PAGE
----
#95: Character v Plot 2 – Atmosphere v Redundancy


As you’re no doubt aware, the internet is currently ablaze with my self-inflicted #9booksin9days challenge on Twitter in which, well, I’m reading 9 books over the nine days of my half term break.  It’s been fun and slightly intense – I’ve read books in a single day before, even on consecutive days, but never nine in a row – and has caused me to reflect upon my post from last week on the topic of the character/plot threshold in detective fiction (which has already been reflected upon by Brad at AhSweetMysteryBlog). In light of this, I wanted to explore it a bit deeper.  You are, of course, invited to come along with me.

Allow me to offer the following:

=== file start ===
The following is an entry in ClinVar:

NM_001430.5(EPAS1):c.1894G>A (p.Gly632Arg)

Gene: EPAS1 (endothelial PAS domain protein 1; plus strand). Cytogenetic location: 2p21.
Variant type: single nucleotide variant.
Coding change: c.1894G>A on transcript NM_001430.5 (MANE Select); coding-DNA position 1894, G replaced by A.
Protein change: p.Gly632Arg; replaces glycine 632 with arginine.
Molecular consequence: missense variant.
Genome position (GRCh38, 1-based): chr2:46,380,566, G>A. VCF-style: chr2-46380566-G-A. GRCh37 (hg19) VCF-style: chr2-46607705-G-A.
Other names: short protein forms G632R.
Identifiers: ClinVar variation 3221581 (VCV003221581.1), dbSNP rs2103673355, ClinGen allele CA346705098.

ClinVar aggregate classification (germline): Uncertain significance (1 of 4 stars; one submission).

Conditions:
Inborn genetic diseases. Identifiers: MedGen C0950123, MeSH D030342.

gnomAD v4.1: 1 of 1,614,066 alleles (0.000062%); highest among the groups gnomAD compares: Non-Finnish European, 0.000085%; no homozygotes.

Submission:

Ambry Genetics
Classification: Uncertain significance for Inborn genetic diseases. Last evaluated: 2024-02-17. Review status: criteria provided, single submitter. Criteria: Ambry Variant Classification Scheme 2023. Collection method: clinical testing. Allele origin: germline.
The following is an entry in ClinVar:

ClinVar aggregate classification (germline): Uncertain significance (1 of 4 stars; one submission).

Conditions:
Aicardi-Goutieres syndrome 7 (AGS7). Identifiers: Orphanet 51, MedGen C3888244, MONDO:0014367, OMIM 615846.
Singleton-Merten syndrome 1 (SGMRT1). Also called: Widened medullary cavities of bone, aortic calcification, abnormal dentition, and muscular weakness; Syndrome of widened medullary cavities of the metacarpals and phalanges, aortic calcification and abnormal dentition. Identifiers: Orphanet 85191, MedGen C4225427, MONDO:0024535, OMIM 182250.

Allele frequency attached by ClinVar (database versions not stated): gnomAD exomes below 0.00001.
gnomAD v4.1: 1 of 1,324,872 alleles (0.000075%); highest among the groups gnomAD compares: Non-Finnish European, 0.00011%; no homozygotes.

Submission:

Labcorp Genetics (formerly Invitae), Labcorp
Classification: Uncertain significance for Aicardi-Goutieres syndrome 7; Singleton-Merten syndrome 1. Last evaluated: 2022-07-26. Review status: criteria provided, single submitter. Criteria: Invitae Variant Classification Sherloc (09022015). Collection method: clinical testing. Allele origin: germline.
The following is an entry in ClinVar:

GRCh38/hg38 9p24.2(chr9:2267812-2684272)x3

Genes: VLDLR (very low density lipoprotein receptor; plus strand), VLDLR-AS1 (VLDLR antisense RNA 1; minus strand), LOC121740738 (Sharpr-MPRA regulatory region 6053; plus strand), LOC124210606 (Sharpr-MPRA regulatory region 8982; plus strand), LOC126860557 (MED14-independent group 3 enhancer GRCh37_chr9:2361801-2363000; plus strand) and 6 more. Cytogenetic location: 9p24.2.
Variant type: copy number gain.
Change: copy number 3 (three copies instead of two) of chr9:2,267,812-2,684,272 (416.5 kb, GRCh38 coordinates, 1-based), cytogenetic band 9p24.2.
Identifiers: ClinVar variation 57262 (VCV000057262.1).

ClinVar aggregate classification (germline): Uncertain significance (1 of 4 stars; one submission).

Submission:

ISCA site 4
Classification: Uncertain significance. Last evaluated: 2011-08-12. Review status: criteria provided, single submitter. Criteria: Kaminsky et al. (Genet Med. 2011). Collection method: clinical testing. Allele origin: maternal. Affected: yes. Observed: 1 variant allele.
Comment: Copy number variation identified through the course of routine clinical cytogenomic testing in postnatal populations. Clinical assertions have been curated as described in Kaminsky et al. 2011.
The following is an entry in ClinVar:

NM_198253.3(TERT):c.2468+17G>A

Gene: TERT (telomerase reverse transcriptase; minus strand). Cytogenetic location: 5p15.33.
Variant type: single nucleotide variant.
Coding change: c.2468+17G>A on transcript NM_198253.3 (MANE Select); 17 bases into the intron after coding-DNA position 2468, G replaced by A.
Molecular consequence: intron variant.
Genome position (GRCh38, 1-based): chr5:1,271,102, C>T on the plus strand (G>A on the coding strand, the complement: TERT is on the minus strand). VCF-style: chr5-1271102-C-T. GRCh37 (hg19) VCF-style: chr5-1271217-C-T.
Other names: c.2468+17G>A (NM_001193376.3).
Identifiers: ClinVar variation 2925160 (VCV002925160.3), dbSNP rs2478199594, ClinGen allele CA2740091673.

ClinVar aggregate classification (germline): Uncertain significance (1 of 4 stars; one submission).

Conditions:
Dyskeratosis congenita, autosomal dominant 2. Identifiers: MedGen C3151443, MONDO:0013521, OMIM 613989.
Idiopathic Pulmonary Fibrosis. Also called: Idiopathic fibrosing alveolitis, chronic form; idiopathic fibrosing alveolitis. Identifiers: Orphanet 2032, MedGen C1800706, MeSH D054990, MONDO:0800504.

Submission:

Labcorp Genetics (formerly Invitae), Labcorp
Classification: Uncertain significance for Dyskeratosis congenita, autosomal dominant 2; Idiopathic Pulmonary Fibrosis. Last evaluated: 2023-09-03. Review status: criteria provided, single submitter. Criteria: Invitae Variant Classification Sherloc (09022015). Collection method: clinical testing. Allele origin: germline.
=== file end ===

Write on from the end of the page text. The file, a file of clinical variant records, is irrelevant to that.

I pounded some lamb steaks I’d bought for lamb cutlets.  Dipped them in flour, then egg, then breadcrumbs.  When they were what Julia Childs called nicely coated, I put them aside and peeled four potatoes.  I cut them into little egg-shaped oblongs, which took a while, and started cooking them in a little oil, rolling them around to get them brown all over.  I also started the cutlets in another pan.  When the potatoes were evenly browned I covered them, turned down the heat, and left them to cook through.  When the cutlets had browned, I poured off the fat, added some Chablis and some fresh mint, covered them and let them cook.  Susan came out into the kitchen once to make two new drinks.  I made a Greek salad with feta cheese and ripe olives and Susan set the table while I took the lamb cutlets out of the pan and cooked down the wine.  I shut off the heat, put in a lump of unsalted butter, swirled it through the wine essence and poured it over the cutlets.  With the meal we had warm Syrian bread and most of a half gallon of California Burgundy.